The drums had been beating all day, the heat blazing sweat at each turn along the narrow, almost non-existent trail. The jungle grew tighter, more claustrophobic as I ran; as I had been running for hours. The insects ceased to be a bother – my problems had grown. A different beast had taken an interest in me; a deadly interest. The hunter had become the hunted.
I stumbled on an exposed, wet, slick as oil root, and I tumbled through the underbrush, oblivious to the alien cries of tropic raptors (okay, it was a bunch of birds startled at my klutziness…happy?). I sat up, half in anger half in embarrassment, and half in indignation. Looking around I saw nothing except green. Then I stood up. The squawking birds were settling into a distant tree
Brushing myself off, I paused. What was that sound? I froze. Nothing. A breeze whispering through the underbrush. Except there hadn’t been a breeze around here in seemingly forever. The drums had stopped. The jungle was quiet. The heat, sweltering, the sun, relentless, the air calm as the recently deceased. And me. Standing in the furnace, listening.
A rustle. Off to the right? No, behind me. Is that breathing? I take out my camera in case I have to shoot something. The battery’s low – very low, indicating enough power for one or two shots. What next? A filled memory card? I look. One shot left. Thank the heavens!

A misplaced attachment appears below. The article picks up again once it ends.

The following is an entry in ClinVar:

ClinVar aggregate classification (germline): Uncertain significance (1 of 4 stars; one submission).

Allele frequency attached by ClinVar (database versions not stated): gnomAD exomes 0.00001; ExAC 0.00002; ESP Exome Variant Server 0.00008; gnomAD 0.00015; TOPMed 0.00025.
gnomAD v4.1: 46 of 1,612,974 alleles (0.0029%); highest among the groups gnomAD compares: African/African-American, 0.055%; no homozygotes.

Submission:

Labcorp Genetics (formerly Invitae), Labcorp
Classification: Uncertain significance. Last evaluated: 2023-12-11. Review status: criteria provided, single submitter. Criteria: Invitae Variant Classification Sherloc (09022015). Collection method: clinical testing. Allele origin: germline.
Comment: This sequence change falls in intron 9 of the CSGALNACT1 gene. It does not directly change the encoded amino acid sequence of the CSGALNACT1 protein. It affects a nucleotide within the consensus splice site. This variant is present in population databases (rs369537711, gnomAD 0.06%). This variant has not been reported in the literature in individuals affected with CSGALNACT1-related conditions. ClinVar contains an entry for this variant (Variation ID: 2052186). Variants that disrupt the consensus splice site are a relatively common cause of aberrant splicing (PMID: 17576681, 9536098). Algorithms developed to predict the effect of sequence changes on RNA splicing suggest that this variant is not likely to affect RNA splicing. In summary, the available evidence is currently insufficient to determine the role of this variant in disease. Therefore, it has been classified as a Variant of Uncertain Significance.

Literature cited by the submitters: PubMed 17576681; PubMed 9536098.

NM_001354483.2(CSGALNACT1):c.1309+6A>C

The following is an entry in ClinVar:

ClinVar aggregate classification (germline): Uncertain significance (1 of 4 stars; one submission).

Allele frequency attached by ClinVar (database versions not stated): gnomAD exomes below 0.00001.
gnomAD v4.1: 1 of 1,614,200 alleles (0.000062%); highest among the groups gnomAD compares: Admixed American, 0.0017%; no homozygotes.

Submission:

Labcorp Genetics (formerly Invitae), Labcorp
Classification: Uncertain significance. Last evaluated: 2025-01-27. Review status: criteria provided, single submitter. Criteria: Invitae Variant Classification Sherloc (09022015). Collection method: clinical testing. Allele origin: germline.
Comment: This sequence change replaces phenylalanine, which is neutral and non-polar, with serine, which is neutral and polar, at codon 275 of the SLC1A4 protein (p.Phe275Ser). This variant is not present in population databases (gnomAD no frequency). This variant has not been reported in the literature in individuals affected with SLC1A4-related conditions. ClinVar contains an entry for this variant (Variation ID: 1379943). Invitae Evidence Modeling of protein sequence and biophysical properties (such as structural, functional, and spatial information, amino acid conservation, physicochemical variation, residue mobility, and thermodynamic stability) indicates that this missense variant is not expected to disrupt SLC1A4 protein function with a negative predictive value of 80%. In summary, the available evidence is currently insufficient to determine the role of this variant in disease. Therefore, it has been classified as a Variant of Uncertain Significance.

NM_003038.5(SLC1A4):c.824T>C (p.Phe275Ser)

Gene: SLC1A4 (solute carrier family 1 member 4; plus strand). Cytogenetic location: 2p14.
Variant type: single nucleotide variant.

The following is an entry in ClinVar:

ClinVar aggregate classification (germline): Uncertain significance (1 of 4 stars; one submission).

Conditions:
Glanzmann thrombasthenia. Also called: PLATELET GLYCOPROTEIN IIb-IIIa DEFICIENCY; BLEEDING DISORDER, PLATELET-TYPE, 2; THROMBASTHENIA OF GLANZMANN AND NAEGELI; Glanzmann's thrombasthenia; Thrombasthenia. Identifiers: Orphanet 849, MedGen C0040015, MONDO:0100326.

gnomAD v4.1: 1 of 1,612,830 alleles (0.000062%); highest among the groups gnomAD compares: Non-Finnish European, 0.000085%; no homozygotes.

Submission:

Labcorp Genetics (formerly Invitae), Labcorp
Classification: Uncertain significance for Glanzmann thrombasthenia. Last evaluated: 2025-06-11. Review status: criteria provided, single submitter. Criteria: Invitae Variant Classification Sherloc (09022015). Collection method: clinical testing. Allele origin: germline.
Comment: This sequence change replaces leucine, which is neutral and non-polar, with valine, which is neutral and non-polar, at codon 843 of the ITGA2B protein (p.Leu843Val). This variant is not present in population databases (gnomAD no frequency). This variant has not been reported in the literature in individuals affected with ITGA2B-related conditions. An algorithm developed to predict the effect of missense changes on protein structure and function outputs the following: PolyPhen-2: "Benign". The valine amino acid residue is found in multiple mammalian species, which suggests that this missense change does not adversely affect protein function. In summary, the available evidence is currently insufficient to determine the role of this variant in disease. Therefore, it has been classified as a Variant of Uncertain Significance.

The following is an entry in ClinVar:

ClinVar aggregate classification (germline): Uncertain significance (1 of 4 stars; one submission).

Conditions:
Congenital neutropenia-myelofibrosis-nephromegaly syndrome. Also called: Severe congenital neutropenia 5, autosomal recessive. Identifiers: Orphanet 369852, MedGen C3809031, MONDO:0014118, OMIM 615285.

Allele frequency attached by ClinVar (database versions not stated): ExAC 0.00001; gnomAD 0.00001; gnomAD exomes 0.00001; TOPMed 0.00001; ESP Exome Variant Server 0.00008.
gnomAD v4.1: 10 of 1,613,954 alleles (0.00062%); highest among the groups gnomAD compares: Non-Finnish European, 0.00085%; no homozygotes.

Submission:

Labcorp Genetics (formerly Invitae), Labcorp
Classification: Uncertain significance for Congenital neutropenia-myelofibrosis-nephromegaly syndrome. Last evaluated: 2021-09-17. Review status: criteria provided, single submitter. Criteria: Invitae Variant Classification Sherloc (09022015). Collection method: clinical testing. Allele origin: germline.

There’s a low growl off to the left. I wheel around, camera ready. Then there it is, the sound I’ve hoped not to hear – the roar of the extremely rare Norwegian Forrest Panther (indigenous to the Amazon…go figure). He’s stalked me for days and now, here it is – the final showdown. I raised the camera trying to get a shot off. The last thing I remember before the darkness was something rushing towards me, my camera lifted, but auto-focus was off. I think I groaned.
Article found in a recent edition of the Amazon Daily:
“Intrepid explorer and photographer Jstrong has gone missing. The photographer was searching for the elusive Norwegian Forrest Panther (indigenous to the Amazon – no, really!) with the hopes of landing a spot on the Ricki Reservoir show. The popular talk-show host denies sending Mr. Strong on this wild goose chase, saying “there’s always a spot on my show for J”.
All that was found of Mr. Strong was his Nikon D610 camera. No signs of a struggle, no blood, no hairballs. The memory card was filled, mostly with photographs of crabapple blossoms, but with one exception. The last photo was of what’s obviously a cat. But is it the Norwegian Forrest Panther (indigenous to the Amazon – yes, I’m quite sure)? You be the judge.”